This content is part of the Essential Guide: Networks of the future: What automation and IBN can do for you

Automated networks mean clearing some key hurdles first

Obstacles facing IT adoption of automation in the network including training and trust. Now's the time to clear these hurdles and reap the benefits of an automated future.

People don't scale. So, networks -- data center, campus and WAN -- are getting steadily more intelligent to keep up with the rate of change. A key advancement is the rise of automated networks.

For the last three decades, data networks have done a couple things really well: connect more things and get more complex. This is a trend that will only continue. Internet of things (IoT) and the geographic spread of enterprise WANs will, like containerization in the data center, push the number of networked entities up by three or more orders of magnitude in the next decade.

This growth will usher in new pressures for network performance and reliability, and will create new challenges for management and monitoring. Enterprise networks will need to juggle an even larger number of connected devices, including networked entities in the data center that only exist for only a short time; branch connections that come and go over the course of a month; and IoT gadgets that exist for years but only need connectivity once an hour or day or week.

Running complex and burgeoning networks has always been possible as long as IT had enough network engineers to do the job. As staffing pressures built up in the last decade, however, automation in networks increasingly stepped up to help, providing the support network teams need to keep things going.

Automated networks have arrived

New generations of automation now entering the enterprise network will be prerequisites for a future defined by containers and IoT. In the data center, software-defined networking (SDN) and cloud management stacks will wrangle the myriad shifting needs of a containerized, microservices environment. In the campus, SDN will again play a pivotal role in keeping services available and performant. In the WAN, software-defined WAN will become the baseline.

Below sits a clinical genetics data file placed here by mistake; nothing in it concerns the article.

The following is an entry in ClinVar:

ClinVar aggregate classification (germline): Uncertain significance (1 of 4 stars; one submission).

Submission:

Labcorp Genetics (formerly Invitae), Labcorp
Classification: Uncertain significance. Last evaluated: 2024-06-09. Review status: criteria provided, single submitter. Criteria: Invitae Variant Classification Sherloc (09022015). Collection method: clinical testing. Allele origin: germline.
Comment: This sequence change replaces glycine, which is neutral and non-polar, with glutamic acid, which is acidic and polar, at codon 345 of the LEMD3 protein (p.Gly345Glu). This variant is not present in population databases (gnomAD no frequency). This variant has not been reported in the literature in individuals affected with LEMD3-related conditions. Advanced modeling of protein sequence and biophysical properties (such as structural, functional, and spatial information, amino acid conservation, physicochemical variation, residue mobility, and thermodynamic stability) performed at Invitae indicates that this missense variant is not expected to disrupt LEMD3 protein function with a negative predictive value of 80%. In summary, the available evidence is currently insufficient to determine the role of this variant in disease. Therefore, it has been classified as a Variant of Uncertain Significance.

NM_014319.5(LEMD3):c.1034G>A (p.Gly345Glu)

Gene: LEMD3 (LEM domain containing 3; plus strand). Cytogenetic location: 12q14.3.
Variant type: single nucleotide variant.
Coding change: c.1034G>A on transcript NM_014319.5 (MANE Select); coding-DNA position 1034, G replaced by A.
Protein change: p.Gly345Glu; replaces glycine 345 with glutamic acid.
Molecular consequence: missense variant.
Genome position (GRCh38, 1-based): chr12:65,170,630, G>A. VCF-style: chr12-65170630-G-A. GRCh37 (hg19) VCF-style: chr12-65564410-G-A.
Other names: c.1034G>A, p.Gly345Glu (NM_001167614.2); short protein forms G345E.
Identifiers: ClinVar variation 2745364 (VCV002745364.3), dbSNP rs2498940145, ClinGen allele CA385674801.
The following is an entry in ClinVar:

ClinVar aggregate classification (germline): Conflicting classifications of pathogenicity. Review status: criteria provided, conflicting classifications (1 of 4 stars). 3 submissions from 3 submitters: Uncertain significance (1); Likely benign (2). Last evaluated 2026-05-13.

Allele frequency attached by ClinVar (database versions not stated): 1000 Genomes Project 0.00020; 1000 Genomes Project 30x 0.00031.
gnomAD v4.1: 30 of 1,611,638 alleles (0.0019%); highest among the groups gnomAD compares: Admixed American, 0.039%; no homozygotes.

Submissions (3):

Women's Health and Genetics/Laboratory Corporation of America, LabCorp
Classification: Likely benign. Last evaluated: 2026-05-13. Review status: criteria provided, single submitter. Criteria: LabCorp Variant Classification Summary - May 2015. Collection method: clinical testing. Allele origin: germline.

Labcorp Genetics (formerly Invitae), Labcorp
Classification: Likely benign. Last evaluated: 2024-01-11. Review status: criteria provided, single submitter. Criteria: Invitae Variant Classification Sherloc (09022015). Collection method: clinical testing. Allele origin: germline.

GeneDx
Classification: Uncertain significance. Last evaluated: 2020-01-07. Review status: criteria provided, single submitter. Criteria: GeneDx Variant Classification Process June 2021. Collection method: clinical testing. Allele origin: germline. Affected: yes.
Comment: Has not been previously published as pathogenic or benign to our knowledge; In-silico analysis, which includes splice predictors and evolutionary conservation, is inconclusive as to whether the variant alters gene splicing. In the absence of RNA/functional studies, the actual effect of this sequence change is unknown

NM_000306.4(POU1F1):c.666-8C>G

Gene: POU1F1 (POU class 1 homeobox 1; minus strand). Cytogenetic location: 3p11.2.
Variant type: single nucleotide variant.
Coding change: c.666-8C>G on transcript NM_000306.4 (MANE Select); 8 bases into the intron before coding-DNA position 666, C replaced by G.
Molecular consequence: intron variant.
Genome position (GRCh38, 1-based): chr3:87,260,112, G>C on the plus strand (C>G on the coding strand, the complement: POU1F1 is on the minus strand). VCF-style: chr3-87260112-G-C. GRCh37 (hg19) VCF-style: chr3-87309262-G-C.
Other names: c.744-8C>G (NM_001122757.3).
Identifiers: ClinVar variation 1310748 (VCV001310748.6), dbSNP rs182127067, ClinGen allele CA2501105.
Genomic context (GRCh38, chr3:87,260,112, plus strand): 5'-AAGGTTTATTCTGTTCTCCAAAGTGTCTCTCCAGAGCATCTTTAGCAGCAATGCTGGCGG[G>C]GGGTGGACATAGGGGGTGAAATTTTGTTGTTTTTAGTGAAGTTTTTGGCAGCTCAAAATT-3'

As engineers begin to layer automation tools more deeply into their networks, they will have to trust each new layer.

At the same time, management and monitoring will rely on the use of centralized, policy-driven tools that define what the network should accomplish -- both in performance and in order of priority. As software-defined WAN (SD-WAN) and data center SDN tools are already demonstrating, allowing network management software to sweat most of the details of meeting service-level agreements -- while IT focuses on clearly identifying what the SLAs need to be -- pays big rewards. Early adopters of SD-WAN tools need only half as much staff time to run the WAN post-deployment, for example, while also enjoying a 95% reduction in branch outages, according to Nemertes Research's "2017-18 Cloud and Network Research Study."

The biggest hurdles facing IT in the march to a more automated future are money, training and trust. Enterprises -- unless committed to open source options -- have to invest significantly in new technologies, such as SD-WAN and SDN, to fully exploit the benefits of policy-driven automation.

They also need to invest time, and possibly training dollars, in getting their network staffs up to speed in the new realities of automated networks. Often, that means retraining network teams to think more like programmers so they can use automation toolkits and APIs effectively.

Most of all, IT professionals need to become comfortable with automated networks. As engineers begin to layer automation tools more deeply into their networks, they will have to trust each new layer. That will force some to get past bone-deep mistrust learned (painfully) over the decades. Failures and missteps are, as always, inevitable. But forgoing automation is no longer optional.

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